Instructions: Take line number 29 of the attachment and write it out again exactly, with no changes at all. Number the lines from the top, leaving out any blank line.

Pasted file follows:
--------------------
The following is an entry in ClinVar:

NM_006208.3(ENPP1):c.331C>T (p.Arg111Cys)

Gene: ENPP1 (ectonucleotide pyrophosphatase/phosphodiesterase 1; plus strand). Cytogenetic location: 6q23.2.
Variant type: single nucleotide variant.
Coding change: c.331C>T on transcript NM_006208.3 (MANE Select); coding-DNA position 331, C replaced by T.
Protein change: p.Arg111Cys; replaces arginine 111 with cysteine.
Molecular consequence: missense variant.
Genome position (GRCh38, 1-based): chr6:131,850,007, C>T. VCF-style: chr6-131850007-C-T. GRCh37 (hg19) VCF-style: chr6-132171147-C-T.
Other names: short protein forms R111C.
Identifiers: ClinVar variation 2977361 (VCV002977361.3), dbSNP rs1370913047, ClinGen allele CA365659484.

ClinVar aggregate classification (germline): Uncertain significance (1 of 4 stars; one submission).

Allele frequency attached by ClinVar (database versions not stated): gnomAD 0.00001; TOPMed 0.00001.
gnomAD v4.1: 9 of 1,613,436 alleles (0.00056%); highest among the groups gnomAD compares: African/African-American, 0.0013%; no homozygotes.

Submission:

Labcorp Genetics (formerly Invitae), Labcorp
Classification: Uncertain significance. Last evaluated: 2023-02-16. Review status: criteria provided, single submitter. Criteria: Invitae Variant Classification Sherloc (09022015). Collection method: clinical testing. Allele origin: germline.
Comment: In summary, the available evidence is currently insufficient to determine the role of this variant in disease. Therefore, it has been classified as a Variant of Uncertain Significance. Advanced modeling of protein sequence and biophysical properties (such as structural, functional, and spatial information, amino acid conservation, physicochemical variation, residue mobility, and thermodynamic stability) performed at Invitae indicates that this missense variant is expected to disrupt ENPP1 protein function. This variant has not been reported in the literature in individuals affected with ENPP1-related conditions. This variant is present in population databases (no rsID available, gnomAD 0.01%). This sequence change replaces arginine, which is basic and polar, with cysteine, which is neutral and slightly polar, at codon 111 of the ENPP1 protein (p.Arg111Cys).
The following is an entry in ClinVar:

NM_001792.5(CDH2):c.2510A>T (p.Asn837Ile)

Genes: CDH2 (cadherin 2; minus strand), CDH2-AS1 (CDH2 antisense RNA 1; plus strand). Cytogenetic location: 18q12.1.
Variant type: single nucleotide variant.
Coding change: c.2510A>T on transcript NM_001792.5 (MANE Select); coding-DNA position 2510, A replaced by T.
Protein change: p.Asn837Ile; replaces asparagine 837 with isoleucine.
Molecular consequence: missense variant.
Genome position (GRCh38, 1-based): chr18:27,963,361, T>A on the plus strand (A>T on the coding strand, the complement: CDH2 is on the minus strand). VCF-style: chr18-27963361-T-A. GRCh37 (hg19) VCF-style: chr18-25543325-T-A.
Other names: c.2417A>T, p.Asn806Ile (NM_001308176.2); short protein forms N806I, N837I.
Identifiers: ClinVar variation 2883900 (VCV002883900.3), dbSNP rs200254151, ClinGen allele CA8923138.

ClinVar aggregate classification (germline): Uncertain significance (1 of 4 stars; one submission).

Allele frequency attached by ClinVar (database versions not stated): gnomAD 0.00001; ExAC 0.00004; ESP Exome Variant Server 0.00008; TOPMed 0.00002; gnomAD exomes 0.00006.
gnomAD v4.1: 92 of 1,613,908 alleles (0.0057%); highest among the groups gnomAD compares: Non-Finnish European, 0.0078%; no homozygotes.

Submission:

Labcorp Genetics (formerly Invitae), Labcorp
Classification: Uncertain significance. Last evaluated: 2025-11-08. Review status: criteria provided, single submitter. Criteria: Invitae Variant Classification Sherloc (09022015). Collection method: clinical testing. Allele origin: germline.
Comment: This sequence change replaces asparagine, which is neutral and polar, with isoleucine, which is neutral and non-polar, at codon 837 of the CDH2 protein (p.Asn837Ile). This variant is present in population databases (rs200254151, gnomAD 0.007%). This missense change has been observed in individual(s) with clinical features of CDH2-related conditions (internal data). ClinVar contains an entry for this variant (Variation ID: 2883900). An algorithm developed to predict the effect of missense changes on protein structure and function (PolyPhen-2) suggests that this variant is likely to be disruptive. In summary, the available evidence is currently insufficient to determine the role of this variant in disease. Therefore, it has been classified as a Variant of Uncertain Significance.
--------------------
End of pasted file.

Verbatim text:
Allele frequency attached by ClinVar (database versions not stated): gnomAD 0.00001; ExAC 0.00004; ESP Exome Variant Server 0.00008; TOPMed 0.00002; gnomAD exomes 0.00006.